Dan: Well, it’s, it, it, you know, knowing your husband and the privilege of knowing your son to some degree, you’ve got a, a lot of complexity in your life. They are rich human beings with imaginations that I can only to some degree imagine what it would be like to have that kind of imagination and freedom and play. So you are around, um, highly complex, brilliant, good people, both in the Allender Center and uh, certainly, in your own family. And maybe it’s, again the same question, but at least ask this way, like what do you know you bring into those plays that, uh, moves the needle?

Jeanette: What do I bring into which, I think I, I’m not track quite tracking with the question.

Dan: Both your marriage and the Allender Center, your family and the, you move the needle, like how, how do you, how do you do that girl?

Jeanette: I see, oh gosh. You know, um, it, that feels hard to answer cause I’m just being me and um, I’m I think just trying to, um, educate myself and act, act in a way that again, is helping where I’m getting to become more fully myself, but that is in response to wanting to, um, wanting to grow and offer deep goodness for the other. And also in hopes that that obviously circles out and kind of embodies the whole and embodies me as well. Um, I, I realize that’s a bit vague per se. I don’t find stories necessarily coming to mind in this moment. Um, but…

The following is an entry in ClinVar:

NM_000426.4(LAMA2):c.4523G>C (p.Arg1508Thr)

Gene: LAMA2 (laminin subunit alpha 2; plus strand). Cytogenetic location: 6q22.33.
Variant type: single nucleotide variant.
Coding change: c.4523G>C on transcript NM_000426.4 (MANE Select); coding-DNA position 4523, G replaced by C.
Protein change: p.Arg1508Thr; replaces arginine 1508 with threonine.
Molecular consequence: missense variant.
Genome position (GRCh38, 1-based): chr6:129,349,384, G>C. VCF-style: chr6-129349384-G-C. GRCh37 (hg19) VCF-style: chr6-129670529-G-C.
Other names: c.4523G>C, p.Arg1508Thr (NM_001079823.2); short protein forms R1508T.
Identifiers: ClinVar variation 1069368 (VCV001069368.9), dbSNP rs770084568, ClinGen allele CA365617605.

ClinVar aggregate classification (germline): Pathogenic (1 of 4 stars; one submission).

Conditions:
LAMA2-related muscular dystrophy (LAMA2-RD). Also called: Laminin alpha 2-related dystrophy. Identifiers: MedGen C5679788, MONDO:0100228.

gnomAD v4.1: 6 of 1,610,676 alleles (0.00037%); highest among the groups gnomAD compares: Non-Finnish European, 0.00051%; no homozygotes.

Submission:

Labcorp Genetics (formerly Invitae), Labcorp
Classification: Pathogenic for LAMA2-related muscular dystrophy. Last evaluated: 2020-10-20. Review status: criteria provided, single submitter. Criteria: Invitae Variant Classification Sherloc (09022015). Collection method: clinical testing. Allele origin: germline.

Dan: Well, you, you know, that you are a deeply trusted human being. I’m sure there are people in our and other realms that may not trust you fully like a hundred percent, but I don’t know many people who question your heart, your motive, your ambition for goodness, in, uh, individual and collective worlds. And like you are, there’s a grounding in you that we have needed. And in some ways the, the original founders, Cathy, me and others were entrepreneurs, dreamers, big decisions, quick decisions, uh, and sometimes impulsive decisions without managing, or even conceptualizing some of the complexity that we would create in that dreaming movement. There is something about your solidity and your trust. And again, back to that question, has that been true? You know, would friends who knew you in eighth grade, uh, when you were 21, would they come back to say how solid, how trustworthy, like, how come?